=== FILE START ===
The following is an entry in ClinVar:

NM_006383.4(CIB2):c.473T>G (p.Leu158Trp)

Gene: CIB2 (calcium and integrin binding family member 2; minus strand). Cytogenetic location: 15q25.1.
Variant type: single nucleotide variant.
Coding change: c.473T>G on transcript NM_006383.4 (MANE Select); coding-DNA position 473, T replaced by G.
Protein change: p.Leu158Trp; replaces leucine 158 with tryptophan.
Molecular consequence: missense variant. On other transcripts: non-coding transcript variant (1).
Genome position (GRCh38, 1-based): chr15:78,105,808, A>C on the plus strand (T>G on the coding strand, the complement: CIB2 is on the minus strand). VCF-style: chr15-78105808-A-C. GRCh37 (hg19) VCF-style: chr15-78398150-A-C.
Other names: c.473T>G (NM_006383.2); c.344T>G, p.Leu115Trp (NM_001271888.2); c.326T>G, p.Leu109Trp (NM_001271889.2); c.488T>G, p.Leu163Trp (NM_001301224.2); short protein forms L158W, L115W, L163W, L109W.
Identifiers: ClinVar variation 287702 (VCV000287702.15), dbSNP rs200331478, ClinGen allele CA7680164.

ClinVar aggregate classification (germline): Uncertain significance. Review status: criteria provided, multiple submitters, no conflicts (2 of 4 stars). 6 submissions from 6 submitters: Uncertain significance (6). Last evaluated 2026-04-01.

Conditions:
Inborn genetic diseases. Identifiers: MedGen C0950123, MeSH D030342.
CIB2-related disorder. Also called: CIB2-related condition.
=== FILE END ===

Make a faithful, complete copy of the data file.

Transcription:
The following is an entry in ClinVar:

NM_006383.4(CIB2):c.473T>G (p.Leu158Trp)

Gene: CIB2 (calcium and integrin binding family member 2; minus strand). Cytogenetic location: 15q25.1.
Variant type: single nucleotide variant.
Coding change: c.473T>G on transcript NM_006383.4 (MANE Select); coding-DNA position 473, T replaced by G.
Protein change: p.Leu158Trp; replaces leucine 158 with tryptophan.
Molecular consequence: missense variant. On other transcripts: non-coding transcript variant (1).
Genome position (GRCh38, 1-based): chr15:78,105,808, A>C on the plus strand (T>G on the coding strand, the complement: CIB2 is on the minus strand). VCF-style: chr15-78105808-A-C. GRCh37 (hg19) VCF-style: chr15-78398150-A-C.
Other names: c.473T>G (NM_006383.2); c.344T>G, p.Leu115Trp (NM_001271888.2); c.326T>G, p.Leu109Trp (NM_001271889.2); c.488T>G, p.Leu163Trp (NM_001301224.2); short protein forms L158W, L115W, L163W, L109W.
Identifiers: ClinVar variation 287702 (VCV000287702.15), dbSNP rs200331478, ClinGen allele CA7680164.

ClinVar aggregate classification (germline): Uncertain significance. Review status: criteria provided, multiple submitters, no conflicts (2 of 4 stars). 6 submissions from 6 submitters: Uncertain significance (6). Last evaluated 2026-04-01.

Conditions:
Inborn genetic diseases. Identifiers: MedGen C0950123, MeSH D030342.
CIB2-related disorder. Also called: CIB2-related condition.